Set in The Wirral, in the early days of Thatcher's reign, the plot focuses on a group of young men doing what they can to escape the daily grind of the 9-5 lifestyle.
In Kevin Sampson’s adaptation of his own novel, directed by Pat Holden, the first months of Thatcher’s Britain are played out against the period-perfect dankness of the Wirral, where pockets of hooligans gulp back jars of booze and cough medicine and gear up for the next fight. It’s here that we meet Carty (Nicky Bell), a trainer-obsessed upstart desperately seeking an outlet for the pent-up aggression that dandified ‘Pack’ brawler Elvis (Liam Boyle) soon tries to divert elsewhere.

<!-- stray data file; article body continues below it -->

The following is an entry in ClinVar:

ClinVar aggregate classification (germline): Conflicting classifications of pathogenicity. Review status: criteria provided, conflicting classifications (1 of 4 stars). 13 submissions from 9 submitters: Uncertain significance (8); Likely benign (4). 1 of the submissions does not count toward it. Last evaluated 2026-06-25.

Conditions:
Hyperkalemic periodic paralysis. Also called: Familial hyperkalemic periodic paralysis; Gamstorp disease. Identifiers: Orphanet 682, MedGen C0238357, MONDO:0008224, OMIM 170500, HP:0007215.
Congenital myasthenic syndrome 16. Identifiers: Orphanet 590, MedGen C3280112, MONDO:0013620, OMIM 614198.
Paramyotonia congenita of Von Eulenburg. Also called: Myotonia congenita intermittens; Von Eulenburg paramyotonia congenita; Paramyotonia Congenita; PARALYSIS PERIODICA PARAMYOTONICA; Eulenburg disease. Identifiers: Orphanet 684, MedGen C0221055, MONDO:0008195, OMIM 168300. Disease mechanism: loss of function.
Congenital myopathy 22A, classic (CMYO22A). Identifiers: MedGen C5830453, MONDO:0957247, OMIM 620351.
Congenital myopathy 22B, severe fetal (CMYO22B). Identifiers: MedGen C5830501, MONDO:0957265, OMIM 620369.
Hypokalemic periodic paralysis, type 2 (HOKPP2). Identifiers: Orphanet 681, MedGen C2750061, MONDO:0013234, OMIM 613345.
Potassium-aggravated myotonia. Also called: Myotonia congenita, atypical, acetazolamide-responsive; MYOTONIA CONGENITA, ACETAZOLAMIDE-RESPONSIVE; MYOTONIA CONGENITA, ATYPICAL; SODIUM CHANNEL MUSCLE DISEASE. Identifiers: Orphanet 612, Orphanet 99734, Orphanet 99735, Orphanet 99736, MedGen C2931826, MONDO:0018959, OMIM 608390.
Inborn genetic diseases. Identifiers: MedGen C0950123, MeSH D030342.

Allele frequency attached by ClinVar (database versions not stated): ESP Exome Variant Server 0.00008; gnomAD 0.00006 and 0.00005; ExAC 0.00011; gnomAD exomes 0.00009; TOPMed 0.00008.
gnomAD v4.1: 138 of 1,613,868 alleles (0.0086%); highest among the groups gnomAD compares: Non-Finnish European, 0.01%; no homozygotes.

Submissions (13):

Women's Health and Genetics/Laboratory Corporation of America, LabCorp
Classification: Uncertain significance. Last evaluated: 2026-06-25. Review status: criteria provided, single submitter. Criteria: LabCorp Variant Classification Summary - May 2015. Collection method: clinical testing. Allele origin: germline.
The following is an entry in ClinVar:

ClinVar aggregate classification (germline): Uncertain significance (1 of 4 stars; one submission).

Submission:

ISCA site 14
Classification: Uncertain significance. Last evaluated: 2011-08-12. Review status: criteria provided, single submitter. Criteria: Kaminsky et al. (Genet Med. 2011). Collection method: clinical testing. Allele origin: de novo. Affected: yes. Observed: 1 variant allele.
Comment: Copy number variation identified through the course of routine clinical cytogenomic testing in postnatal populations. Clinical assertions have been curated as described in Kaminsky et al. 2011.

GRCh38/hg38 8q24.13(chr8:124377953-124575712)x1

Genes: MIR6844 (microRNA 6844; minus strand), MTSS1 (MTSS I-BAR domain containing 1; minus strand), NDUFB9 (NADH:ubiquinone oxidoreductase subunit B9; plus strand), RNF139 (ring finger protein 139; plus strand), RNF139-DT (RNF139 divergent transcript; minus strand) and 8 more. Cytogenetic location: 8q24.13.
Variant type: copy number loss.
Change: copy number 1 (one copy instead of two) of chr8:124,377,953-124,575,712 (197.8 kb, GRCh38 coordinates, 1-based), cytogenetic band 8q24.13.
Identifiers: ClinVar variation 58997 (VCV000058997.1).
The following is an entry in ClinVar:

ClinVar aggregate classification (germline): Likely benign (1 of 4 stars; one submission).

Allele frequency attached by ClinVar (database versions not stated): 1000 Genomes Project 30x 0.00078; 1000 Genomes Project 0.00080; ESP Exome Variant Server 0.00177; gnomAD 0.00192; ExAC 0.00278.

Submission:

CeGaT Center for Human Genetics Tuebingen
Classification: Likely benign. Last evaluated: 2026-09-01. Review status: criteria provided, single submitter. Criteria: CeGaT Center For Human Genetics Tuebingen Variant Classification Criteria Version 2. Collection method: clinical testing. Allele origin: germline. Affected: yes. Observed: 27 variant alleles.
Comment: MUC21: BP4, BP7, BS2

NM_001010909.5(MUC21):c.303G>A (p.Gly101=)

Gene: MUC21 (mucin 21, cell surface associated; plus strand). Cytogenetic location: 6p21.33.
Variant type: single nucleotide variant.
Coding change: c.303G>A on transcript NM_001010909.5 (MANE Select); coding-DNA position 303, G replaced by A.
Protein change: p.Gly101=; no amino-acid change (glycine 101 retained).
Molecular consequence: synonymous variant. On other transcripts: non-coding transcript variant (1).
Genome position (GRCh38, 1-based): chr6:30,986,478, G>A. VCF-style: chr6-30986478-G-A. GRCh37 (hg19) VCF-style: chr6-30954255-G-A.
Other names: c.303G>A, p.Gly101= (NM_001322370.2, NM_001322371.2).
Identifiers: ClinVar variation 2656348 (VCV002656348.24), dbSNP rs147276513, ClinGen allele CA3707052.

It’s a perpetually gloomy film marked by the snick of Stanley knives and the scowling teenage tribe who wield them, but there are major threads — particularly Elvis’ lust for his new friend left frustratingly tangled.
Atmospheric but ultimately unsuccessful story-telling.